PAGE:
The long delay due to COVID19 and quarantine, both in the supply of equipment and in the progress of work and transportation, also had to be taken into account.
Choice of equipment
Based on the above, it was now clear, both for the quality of the equipment and for their selection, that everything needed to have contest grade specifications. We secured a stable 27m tall mobile cell telecom tower (in the end we used the 22m due to the fear of lightning). For the main multiband beam antenna, we selected the Optibeam ΟΒ 12-4. The Prosistel PST61 (LAN module) was chosen for the rotator. The guy supports of the tower were done at three points, at 9m with M14 wire-cable, at 15m with Mastrant and at 21m with Parafil. The bases were dug 1.2m deep and the anchors used were 1.5m.
We installed triangular grounding rods at the base of the tower and at the guy anchors, all interconnected with 50mm2 multi-strand copper cable, and with all the necessary heavy-duty grounding accessories supplied by ELEMKO. The feedline for the directional beam antenna selected was Andrew 7/8” HELIAX (donated by the contractor!). For the lower bands, Double Bazookas were installed at a height of 20m. The choice was made due to their low noise, their large bandwidth, but also because they are DC grounded which would provide additional protection against static buildup. The feedlines were grounded at the top of the tower as well as at the base and fed through PolyPhaser lightning arresters. So was the rotator control cable, where my friend Thomas SV2CLJ did his excellent homebrew magic, along with the patch RF cables! The CCTV security part was again implemented by SV9GPV with the best camera and recording systems. The alarm system was taken care of by Francis SV9DJR. The networking part is based on Mikrotik routing/switching/VPN/LTE backup & a Mimosa backbone, in order to transfer the VDSL line to the station. A total of 4 p2p low latency links were used.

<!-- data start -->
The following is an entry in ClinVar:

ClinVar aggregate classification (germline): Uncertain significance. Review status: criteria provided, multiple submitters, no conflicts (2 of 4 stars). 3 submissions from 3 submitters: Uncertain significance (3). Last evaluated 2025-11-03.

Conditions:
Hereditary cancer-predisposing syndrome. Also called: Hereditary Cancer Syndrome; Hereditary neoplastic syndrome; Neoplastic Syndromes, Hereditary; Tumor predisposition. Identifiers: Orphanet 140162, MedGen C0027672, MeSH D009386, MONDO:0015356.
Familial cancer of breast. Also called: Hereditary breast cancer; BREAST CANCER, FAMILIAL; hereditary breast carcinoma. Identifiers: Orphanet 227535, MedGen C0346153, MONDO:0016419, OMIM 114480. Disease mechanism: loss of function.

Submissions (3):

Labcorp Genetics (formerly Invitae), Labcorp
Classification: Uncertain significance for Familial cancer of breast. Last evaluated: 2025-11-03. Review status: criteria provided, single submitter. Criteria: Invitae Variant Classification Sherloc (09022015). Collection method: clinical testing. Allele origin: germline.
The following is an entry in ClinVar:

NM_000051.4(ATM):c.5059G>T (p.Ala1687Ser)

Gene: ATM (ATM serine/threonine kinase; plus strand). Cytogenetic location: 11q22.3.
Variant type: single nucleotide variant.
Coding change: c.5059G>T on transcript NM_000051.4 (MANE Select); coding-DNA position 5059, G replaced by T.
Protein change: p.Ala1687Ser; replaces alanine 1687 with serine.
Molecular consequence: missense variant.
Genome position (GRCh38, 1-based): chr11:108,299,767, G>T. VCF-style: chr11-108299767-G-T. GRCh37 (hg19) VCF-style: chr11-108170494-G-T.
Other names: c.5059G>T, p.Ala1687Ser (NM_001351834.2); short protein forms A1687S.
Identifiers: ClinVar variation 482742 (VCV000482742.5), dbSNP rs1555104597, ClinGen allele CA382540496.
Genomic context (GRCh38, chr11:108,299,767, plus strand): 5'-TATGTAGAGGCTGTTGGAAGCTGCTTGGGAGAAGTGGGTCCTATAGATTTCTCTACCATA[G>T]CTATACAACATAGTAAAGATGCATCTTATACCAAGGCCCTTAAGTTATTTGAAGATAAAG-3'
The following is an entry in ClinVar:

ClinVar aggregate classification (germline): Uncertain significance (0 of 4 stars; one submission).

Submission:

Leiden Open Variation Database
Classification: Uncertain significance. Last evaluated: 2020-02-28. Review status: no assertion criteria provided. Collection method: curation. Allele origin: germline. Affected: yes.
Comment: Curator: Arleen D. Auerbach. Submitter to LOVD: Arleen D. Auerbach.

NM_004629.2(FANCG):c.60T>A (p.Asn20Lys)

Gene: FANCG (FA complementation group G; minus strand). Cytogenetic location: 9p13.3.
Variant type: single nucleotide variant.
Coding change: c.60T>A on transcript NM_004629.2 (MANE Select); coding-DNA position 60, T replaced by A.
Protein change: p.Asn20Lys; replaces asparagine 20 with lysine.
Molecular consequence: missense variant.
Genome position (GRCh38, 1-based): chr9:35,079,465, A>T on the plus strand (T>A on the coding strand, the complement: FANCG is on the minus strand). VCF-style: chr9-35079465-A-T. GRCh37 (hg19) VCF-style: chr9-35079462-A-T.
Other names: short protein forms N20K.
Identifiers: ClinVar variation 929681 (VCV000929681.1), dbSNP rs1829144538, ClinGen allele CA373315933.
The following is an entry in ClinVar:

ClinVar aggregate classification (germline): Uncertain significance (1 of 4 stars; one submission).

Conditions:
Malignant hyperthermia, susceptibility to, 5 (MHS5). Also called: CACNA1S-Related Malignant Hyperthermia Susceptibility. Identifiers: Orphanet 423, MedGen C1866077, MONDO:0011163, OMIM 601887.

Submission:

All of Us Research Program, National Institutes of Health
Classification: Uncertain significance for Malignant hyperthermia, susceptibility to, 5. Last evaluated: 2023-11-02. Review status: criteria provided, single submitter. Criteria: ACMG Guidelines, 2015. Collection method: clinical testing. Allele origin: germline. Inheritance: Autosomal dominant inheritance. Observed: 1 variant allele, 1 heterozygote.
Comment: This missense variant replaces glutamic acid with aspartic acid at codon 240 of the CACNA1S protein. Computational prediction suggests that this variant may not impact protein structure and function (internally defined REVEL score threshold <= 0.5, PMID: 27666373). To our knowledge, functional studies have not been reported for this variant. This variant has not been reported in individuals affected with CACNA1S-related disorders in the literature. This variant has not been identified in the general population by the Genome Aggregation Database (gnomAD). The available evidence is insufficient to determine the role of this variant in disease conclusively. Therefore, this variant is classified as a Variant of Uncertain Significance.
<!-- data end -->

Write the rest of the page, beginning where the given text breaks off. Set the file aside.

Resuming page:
Given the lack of a 220V power-grid, in such a complex project, power consumption and management is a challenge and requires proper power budget planning. We started with the installation of two 245W solar panels that were each placed on the roof of the Isobox. 12V Power Supply voltage was selected instead of 24V, because most of the equipment is supplied at 12V with the exception of some relays @ 5V, and the link that works with a DC2DC inverter @ 24V.
For the solar charging controller, we used the Victron MPΡT 100/30 which easily produces 30A (on a good day it delivers over 2.5KWh) to four PowerSafe 92Ah batteries each, all connected in parallel. Continuous consumption is around 5Ah during the day and 7Ah at night due to the infrared from the cameras. With the above equipment, we ran our first CQ WW contest 48H without sunshine for about a day and a half (only on Sunday for 4 hours). Pretty good for the month of November which was the most difficult month in terms of sunshine. At the time of writing this article we also received the generator that will help whenever needed and will make possible the use of an amplifier mainly for DX hunting. Connecting to the 220V power grid is also planned in the future, so we will have many options to run off-grid and on-grid if required.